Hello, I’m Rosie. I’m a beetle. I wrote a book called <em>The Voyage of the Beetle</em>about a wonderful adventure I shared with a curious and congenial young man named Charles Darwin. Charles later became a famous scientist. (Of course, he couldn’t have done it without a few gentle hints from me!)
“Charles Darwin and I first met under a rock. I was dreaming of sweet juicy rosebuds one sunny May morning in 1831, when a rude rustling of leaves and a dazzling shaft of light awakened me. An enormous face, framed by fly-away red hair, loomed above me. An immense hand came down. I struggled, scrambling and squirming, but I could scarcely unfold my wings, and I feared I was lost. An enormous blue eye peered at me through curled fingers….
My captor was a young man named Charles Darwin. Charles later became one of the most well-known scientists in the world…
He called me Rosie, after my fondness for that most elegant and fragrant of flowers. (I preferred to call him by his given name of Charles rather than his silly nickname of Gas, which came from an unfortunate chemistry experiment in his past.)…”
Our adventures began even before we left on our great voyage:
“We were on a collecting expedition, not long after we met, when Charles spotted an intriguing new beetle emerging from the bark of a tree. Snatching it up, he was about to pop it into a collection bottle when another, even more interesting beetle meandered by. Well, he still had on hand free, so he reached for that one, too. While he was trying to figure outhow to save both beetles, he spotted still another beetle crawling up a nearby tree trunk. Two hands, three beetles…what to do?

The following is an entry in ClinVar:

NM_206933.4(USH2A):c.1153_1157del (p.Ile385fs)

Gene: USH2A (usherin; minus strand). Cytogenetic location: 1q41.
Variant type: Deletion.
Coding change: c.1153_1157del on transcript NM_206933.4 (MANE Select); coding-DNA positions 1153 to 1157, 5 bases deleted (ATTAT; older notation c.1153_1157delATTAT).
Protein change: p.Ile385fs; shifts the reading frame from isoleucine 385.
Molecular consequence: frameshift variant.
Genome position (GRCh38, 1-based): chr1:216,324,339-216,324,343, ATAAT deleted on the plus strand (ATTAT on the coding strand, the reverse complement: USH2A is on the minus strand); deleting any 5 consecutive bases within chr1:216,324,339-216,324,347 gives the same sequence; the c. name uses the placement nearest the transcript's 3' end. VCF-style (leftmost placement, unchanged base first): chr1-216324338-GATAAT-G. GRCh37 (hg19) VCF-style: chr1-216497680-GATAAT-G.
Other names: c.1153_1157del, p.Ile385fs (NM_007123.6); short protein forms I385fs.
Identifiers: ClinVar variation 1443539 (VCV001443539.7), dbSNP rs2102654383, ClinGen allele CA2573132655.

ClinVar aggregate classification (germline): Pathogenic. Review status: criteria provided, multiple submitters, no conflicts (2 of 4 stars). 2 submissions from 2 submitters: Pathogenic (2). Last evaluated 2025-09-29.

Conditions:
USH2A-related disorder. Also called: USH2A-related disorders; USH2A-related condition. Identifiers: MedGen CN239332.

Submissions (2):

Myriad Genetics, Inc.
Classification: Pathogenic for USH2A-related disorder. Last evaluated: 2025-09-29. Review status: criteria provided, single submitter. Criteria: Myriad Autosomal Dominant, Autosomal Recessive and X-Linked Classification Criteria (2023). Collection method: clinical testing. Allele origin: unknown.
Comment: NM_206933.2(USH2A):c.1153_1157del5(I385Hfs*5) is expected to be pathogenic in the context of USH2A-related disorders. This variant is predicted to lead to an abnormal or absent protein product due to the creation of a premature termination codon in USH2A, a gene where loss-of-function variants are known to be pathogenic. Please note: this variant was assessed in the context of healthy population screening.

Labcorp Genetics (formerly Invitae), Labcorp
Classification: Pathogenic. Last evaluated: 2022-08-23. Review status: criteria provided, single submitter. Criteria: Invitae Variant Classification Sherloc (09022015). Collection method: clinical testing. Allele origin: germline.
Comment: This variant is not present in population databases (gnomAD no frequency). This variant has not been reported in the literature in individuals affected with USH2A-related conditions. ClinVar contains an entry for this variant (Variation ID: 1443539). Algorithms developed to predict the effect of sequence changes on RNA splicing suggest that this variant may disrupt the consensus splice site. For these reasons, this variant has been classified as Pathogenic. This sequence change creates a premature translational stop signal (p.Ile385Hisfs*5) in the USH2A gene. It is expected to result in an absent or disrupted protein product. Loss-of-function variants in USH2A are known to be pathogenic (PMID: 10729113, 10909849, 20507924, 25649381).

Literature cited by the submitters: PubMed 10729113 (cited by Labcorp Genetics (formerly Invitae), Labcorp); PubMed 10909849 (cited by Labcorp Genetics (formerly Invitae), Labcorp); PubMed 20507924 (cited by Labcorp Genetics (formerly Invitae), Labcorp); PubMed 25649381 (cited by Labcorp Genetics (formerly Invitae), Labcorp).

“No, Charles!” I cried, as I realized the solution he had in mind. But I was too late: into his mouth went the second beetle, in order to free his hand to capture beetle Number Three. Number Two was no about to stand for such treatment (And who could blame him?) “Take that,” he shouted, squirting very nasty juice into Charles’ mouth. Out he popped, damp but unharmed, and he scurried indignantly away.” …Charles’s burning curiosity, is patience in seeking answers, his careful observations, and his faithful record keeping …later led to his great discoveries about what he called the “,strong><em>mystery of mysteries</strong></em>:”
Why are there so many different species, or kinds, of living things on earth? Why are present day living things similar to ones in the past, but different too? Where do new species come from, and why do they arise? ”